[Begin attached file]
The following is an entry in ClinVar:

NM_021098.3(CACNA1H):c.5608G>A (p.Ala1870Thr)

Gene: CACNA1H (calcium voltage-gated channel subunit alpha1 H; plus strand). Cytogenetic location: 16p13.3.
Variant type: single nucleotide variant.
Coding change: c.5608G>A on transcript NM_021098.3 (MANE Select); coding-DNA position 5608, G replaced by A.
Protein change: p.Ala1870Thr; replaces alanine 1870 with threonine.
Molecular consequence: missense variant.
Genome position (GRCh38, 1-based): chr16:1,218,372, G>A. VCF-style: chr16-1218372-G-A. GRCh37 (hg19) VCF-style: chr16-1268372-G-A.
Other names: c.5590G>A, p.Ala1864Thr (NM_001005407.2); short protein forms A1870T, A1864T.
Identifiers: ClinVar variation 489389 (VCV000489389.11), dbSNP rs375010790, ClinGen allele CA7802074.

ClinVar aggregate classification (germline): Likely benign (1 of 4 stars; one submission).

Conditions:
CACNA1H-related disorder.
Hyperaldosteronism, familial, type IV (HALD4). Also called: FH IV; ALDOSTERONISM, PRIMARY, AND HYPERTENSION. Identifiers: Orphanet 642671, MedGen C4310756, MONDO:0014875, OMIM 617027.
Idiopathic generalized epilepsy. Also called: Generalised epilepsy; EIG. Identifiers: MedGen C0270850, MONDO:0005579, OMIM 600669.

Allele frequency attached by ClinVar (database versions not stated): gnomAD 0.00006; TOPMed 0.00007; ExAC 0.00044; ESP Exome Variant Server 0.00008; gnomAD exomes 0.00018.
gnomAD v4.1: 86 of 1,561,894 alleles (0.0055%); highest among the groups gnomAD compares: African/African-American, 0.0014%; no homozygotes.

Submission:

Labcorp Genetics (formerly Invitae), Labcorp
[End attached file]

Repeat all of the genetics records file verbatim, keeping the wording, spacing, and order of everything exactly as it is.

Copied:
The following is an entry in ClinVar:

NM_021098.3(CACNA1H):c.5608G>A (p.Ala1870Thr)

Gene: CACNA1H (calcium voltage-gated channel subunit alpha1 H; plus strand). Cytogenetic location: 16p13.3.
Variant type: single nucleotide variant.
Coding change: c.5608G>A on transcript NM_021098.3 (MANE Select); coding-DNA position 5608, G replaced by A.
Protein change: p.Ala1870Thr; replaces alanine 1870 with threonine.
Molecular consequence: missense variant.
Genome position (GRCh38, 1-based): chr16:1,218,372, G>A. VCF-style: chr16-1218372-G-A. GRCh37 (hg19) VCF-style: chr16-1268372-G-A.
Other names: c.5590G>A, p.Ala1864Thr (NM_001005407.2); short protein forms A1870T, A1864T.
Identifiers: ClinVar variation 489389 (VCV000489389.11), dbSNP rs375010790, ClinGen allele CA7802074.

ClinVar aggregate classification (germline): Likely benign (1 of 4 stars; one submission).

Conditions:
CACNA1H-related disorder.
Hyperaldosteronism, familial, type IV (HALD4). Also called: FH IV; ALDOSTERONISM, PRIMARY, AND HYPERTENSION. Identifiers: Orphanet 642671, MedGen C4310756, MONDO:0014875, OMIM 617027.
Idiopathic generalized epilepsy. Also called: Generalised epilepsy; EIG. Identifiers: MedGen C0270850, MONDO:0005579, OMIM 600669.

Allele frequency attached by ClinVar (database versions not stated): gnomAD 0.00006; TOPMed 0.00007; ExAC 0.00044; ESP Exome Variant Server 0.00008; gnomAD exomes 0.00018.
gnomAD v4.1: 86 of 1,561,894 alleles (0.0055%); highest among the groups gnomAD compares: African/African-American, 0.0014%; no homozygotes.

Submission:

Labcorp Genetics (formerly Invitae), Labcorp